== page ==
DECLARE by Tim Powers (a Review)


DeclareDeclare by Tim Powers

My rating: 3 of 5 stars

Review based upon a reading of the original hardcover when it was published years ago, coupled with a recent listening of the Audiobooks.com version.

Tim Powers is one of those go-to contemporary writers for me, in company with Jack McDevitt, Iain Banks, Michael Shea, and Gene Wolfe. This is a group of authors that I will read almost everything they write based upon their previous accomplishments, and will start their books with a generally positive, nay, eager, opinion of the work.

DECLARE is a hard right turn in Tim Power’s literary style. Powers has played around a bit with time-streams in previous works, and he certainly is a writer that likes to infuse a story with legendary and magical elements, portrayed in a “magical realism” style that I have consistently found entertaining. DECLARE features many of these elements, but leaps backward and forward in the time stream so much (1930s-1941-1945-1948-1955-1962, etc) that I often found myself scratching my head and stopping, trying to figure out WHEN I’m reading as well as WHERE. It’s like a literary equivalent of Christopher Nolan’s MEMENTO. DECLARE shifts focus quite a bit. Primarily it’s a magical interpertation of the defining moments of the Cold War, integrating a mystical version of the British Secret Service, the Russian Ohkrana, DJinns, and the “Fifth Man” crisis of the 1950s.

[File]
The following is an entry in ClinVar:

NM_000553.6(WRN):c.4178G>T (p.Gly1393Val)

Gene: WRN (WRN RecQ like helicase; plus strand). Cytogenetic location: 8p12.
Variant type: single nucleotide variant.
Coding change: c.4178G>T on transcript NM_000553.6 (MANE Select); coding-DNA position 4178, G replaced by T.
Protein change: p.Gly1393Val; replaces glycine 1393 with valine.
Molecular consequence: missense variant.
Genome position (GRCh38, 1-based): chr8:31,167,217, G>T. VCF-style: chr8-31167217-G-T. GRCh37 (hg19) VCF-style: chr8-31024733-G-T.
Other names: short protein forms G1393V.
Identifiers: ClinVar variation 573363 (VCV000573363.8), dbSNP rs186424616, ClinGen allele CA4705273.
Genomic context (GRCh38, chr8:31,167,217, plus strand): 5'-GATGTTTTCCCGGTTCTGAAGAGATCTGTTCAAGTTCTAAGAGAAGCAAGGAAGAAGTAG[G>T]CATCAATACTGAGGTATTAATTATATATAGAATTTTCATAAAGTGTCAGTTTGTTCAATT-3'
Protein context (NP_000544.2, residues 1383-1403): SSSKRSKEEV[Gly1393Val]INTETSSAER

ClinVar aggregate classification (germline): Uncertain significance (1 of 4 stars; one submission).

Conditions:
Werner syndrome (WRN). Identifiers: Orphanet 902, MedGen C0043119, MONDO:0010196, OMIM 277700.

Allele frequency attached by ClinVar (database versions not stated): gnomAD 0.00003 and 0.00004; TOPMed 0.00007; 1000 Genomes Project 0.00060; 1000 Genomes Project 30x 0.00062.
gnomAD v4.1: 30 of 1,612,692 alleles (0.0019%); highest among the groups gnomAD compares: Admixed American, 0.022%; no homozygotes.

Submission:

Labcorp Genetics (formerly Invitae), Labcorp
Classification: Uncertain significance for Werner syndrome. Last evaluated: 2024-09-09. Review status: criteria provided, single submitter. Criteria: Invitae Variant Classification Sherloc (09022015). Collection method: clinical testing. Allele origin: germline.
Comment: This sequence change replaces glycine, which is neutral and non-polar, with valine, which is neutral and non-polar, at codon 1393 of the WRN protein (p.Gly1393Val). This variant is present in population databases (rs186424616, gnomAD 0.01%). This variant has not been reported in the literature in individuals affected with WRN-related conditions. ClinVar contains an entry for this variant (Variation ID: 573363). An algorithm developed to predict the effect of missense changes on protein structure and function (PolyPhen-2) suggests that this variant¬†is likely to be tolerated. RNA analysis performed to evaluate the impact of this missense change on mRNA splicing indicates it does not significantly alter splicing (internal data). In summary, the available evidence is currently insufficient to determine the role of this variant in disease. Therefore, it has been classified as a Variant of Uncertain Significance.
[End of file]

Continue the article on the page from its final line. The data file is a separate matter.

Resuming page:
Powers is a dab hand with his characters in all his books– portraying them as confused, arrogant, and often in a negative manner, and they are still riveting. The “anti-hero” trend has increased in the last several books published, and in general, I like it. The inclusion of the historical Kim Philby (one of history’s scumbags) as a POV character in DECLARE became a bit tedious. Power’s Philby is an insufferable ass, selfish, self-conscious, arrogant and cowardly, not unlike the real deal. It’s clear Powers read Philby’s self-serving biography at some point, because he does put us in his shoes and allows us access to his justifications for his actions. The other characters (Elena, Alan Hale, et al) are intriguing cyphers given to bizarre outbursts with very little setup. I didn’t get behind any of them at any point.

So, is this a love story? A spy story? A fantasy story? SHRUG. It’s a fantasy spy story that bounces through time and is told is Power’s classic elegiacal style. I found it to be not as riveting as some of his earlier work, nor as deeply realized as his modern “Fisher King” sequence, but still a lot of fun despite the presence of some despicable characters. DECLARE is not the best Powers book I have read, but definitely time enjoyed and worth the investment in reading.

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